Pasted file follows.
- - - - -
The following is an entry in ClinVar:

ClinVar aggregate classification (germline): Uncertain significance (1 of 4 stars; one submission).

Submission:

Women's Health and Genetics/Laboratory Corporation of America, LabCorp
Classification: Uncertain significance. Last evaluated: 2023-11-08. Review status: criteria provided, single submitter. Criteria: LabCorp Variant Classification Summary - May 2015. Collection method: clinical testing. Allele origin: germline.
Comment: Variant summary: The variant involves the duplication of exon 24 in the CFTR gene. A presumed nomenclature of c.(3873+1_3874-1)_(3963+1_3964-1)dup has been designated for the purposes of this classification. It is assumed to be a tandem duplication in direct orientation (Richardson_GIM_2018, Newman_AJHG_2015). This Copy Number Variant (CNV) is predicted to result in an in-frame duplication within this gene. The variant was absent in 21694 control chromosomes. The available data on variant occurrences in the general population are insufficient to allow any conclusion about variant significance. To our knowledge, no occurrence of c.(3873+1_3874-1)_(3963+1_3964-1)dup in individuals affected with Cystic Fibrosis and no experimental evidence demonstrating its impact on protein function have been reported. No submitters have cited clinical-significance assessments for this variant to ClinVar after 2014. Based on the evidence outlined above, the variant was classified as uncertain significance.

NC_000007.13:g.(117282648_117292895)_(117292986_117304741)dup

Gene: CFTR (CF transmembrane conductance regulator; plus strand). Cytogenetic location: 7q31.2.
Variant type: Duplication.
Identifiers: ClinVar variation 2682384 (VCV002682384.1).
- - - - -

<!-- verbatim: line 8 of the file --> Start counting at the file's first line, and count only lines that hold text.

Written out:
Gene: CFTR (CF transmembrane conductance regulator; plus strand). Cytogenetic location: 7q31.2.